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“Green” Nanotechnologies: Synthesis of Metal Nanoparticles Using Plants

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      Abstract

      While metal nanoparticles are being increasingly used in many sectors of the economy, there is growing interest in the biological and environmental safety of their production. The main methods for nanoparticle production are chemical and physical approaches that are often costly and potentially harmful to the environment. The present review is devoted to the possibility of metal nanoparticle synthesis using plant extracts. This approach has been actively pursued in recent years as an alternative, efficient, inexpensive, and environmentally safe method for producing nanoparticles with specified properties. This review provides a detailed analysis of the various factors affecting the morphology, size, and yield of metal nanoparticles. The main focus is on the role of the natural plant biomolecules involved in the bioreduction of metal salts during the nanoparticle synthesis. Examples of effective use of exogenous biomatrices (peptides, proteins, and viral particles) to obtain nanoparticles in plant extracts are discussed.

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      Most cited references 77

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      Simple analytical expression for the peak-frequency shifts of plasmonic resonances for sensing

      We derive a closed-form expression that accurately predicts the peak frequency-shift and broadening induced by tiny perturbations of plasmonic nanoresonators without critically relying on repeated electrodynamic simulations of the spectral response of nanoresonator for various locations, sizes or shapes of the perturbing objects. The force of the present approach, in comparison with other approaches of the same kind, is that the derivation is supported by a mathematical formalism based on a rigorous normalization of the resonance modes of nanoresonators consisting of lossy and dispersive materials. Accordingly, accurate predictions are obtained for a large range of nanoparticle shapes and sizes, used in various plasmonic nanosensors, even beyond the quasistatic limit. The expression gives quantitative insight, and combined with an open-source code, provides accurate and fast predictions that are ideally suited for preliminary designs or for interpretation of experimental data. It is also valid for photonic resonators with large mode volumes.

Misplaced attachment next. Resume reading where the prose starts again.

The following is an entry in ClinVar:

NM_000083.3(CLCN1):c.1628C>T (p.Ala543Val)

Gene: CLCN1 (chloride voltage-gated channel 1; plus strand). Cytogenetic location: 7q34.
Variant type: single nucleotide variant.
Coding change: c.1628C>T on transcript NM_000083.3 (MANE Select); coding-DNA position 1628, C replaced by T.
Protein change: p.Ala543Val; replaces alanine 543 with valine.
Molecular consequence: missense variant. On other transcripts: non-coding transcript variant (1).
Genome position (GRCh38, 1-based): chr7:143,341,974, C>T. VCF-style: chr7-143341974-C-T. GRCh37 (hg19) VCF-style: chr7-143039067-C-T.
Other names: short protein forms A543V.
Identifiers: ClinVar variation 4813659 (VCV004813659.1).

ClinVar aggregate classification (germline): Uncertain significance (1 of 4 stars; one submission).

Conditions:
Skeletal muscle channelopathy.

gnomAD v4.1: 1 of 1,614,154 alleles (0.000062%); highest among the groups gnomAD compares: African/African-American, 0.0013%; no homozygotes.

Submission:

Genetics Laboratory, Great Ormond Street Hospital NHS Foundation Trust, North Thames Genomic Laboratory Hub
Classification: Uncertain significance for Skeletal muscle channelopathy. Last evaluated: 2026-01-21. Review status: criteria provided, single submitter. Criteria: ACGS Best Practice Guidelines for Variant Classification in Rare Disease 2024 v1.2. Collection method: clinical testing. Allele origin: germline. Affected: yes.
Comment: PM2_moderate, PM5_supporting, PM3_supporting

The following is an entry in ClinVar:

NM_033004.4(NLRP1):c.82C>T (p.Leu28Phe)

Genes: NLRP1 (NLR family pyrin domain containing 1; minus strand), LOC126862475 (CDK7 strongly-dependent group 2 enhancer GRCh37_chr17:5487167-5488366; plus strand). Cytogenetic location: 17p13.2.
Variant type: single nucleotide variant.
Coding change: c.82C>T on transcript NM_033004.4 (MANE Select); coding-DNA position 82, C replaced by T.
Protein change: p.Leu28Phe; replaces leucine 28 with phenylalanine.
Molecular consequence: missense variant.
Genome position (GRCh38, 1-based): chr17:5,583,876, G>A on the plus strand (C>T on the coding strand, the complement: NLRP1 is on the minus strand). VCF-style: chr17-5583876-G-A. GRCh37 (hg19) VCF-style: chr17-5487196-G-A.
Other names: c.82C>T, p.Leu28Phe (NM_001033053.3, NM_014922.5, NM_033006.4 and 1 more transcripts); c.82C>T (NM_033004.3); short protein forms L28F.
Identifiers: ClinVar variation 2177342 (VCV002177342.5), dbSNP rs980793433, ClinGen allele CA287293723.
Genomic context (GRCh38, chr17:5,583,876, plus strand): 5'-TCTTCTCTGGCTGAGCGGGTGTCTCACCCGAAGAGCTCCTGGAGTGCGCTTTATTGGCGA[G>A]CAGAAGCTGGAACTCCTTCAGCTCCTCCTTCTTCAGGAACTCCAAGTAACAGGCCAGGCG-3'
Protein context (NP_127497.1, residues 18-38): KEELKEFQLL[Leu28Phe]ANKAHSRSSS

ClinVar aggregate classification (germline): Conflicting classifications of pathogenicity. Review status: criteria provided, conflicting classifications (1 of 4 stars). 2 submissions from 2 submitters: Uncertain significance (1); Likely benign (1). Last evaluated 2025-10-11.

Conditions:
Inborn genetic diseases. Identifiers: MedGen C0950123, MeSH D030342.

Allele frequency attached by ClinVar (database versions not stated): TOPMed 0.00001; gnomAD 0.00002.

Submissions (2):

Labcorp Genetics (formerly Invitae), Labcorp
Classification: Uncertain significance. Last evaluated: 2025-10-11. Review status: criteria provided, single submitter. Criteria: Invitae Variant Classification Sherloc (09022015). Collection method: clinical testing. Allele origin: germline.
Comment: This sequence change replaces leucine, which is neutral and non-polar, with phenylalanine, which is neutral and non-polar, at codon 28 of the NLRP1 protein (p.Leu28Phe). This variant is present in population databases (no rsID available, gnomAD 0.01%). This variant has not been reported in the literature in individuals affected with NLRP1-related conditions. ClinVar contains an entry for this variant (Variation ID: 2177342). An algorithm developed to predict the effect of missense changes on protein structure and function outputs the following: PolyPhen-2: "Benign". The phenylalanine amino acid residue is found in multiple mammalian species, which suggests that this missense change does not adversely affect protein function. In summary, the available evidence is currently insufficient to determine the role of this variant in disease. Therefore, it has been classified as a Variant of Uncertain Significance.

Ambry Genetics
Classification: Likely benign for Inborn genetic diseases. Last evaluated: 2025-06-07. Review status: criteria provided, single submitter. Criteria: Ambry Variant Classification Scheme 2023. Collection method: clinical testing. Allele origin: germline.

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        Nanotechnology is the understanding and control of matter generally in the 1-100 nm dimension range. The application of nanotechnology to medicine, known as nanomedicine, concerns the use of precisely engineered materials at this length scale to develop novel therapeutic and diagnostic modalities. Nanomaterials have unique physicochemical properties, such as ultra small size, large surface area to mass ratio, and high reactivity, which are different from bulk materials of the same composition. These properties can be used to overcome some of the limitations found in traditional therapeutic and diagnostic agents.